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The tale of Battersea power station shows how affordable housing is lost

Initially, the developers promised 636 affordable homes. Now, they have reduced the number to 386.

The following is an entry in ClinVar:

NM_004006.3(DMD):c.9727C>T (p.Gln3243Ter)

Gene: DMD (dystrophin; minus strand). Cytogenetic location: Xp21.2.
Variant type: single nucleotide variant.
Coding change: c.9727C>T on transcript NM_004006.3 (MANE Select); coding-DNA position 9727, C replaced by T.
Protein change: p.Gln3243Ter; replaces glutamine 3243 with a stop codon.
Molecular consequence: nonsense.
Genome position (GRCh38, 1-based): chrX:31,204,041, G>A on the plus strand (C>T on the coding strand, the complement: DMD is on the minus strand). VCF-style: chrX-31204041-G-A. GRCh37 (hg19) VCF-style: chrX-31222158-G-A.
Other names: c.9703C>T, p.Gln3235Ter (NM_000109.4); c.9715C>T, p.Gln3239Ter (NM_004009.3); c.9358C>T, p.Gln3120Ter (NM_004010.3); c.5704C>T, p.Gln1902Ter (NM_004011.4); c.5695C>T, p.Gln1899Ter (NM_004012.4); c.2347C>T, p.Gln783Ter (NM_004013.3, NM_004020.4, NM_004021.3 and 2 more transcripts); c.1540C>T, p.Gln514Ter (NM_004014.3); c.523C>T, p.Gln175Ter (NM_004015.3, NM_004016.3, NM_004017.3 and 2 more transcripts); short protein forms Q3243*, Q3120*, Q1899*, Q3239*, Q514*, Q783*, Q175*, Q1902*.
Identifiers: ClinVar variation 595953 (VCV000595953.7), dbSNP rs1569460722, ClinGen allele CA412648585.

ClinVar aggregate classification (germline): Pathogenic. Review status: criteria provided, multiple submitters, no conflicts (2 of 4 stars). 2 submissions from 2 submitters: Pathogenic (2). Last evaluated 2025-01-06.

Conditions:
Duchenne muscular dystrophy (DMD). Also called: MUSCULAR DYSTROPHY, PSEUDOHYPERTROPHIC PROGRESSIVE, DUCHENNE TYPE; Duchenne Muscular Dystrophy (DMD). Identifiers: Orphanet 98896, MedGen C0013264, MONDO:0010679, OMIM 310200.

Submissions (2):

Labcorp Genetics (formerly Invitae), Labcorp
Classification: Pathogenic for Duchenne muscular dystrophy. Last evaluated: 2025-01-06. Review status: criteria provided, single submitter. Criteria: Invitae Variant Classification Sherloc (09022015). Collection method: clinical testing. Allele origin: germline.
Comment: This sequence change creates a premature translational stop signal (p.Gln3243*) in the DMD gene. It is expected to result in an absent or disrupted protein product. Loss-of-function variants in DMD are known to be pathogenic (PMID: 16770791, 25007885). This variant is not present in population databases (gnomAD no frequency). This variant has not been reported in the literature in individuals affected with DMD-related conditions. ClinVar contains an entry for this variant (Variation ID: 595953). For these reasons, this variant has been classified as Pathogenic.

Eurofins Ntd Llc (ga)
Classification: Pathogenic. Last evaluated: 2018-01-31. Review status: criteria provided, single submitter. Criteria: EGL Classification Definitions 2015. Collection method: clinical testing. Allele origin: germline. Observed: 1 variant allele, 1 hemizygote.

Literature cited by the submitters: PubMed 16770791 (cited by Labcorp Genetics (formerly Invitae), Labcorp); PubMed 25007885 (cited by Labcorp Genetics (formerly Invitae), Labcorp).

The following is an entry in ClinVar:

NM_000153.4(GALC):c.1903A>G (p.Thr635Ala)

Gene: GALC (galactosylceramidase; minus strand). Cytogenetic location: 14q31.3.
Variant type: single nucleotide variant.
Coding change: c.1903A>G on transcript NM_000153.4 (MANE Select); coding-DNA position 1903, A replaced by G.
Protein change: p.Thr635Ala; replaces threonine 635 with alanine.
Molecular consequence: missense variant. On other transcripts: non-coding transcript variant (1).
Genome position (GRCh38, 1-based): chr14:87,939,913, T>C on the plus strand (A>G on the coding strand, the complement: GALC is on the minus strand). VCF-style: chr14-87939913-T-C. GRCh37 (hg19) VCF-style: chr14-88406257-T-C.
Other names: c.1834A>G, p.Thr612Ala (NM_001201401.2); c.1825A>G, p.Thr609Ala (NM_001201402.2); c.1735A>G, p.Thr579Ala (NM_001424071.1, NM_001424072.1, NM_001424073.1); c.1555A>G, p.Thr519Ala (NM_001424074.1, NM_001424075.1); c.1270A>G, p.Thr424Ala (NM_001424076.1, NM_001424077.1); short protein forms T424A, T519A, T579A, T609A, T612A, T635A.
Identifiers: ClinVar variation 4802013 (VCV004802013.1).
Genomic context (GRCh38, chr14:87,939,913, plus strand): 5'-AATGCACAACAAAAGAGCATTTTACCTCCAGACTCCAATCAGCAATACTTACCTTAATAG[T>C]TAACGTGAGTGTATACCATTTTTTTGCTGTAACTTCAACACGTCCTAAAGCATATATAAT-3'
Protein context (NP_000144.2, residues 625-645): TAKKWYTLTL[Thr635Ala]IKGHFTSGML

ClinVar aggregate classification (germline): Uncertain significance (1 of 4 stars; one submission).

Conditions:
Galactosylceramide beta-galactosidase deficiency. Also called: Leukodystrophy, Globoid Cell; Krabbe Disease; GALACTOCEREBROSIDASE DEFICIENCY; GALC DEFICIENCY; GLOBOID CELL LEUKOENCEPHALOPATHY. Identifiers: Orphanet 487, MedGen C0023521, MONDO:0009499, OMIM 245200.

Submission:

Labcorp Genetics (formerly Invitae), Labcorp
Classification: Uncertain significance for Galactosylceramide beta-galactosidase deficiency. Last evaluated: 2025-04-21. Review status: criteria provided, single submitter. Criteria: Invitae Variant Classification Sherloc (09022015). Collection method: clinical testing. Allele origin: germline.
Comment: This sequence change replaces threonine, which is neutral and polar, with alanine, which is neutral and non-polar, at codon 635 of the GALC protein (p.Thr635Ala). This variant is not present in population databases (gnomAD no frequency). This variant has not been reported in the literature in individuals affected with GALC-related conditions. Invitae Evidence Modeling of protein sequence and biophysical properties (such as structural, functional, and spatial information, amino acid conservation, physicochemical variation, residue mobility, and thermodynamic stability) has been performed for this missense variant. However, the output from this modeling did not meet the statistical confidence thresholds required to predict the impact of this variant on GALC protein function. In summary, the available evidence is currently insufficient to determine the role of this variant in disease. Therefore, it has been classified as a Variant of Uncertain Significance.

It’s the most predictable trick in the big book of property development. A developer signs an agreement with a local council promising to provide a barely acceptable level of barely affordable housing, then slashes these commitments at the first, second and third signs of trouble. It’s happened all over the country, from Hastings to Cumbria. But it happens most often in London, and most recently of all at Battersea power station, the Thames landmark and long-time London ruin which I wrote about in my 2016 book, Up In Smoke: The Failed Dreams of Battersea Power Station. For decades, the power station was one of London’s most popular buildings but now it represents some of the most depressing aspects of the capital’s attempts at regeneration. Almost in shame, the building itself has started to disappear from view behind a curtain of ugly gold-and-glass apartments aimed squarely at the international rich. The Battersea power station development is costing around £9bn. There will be around 4,200 flats, an office for Apple and a new Tube station. But only 386 of the new flats will be considered affordable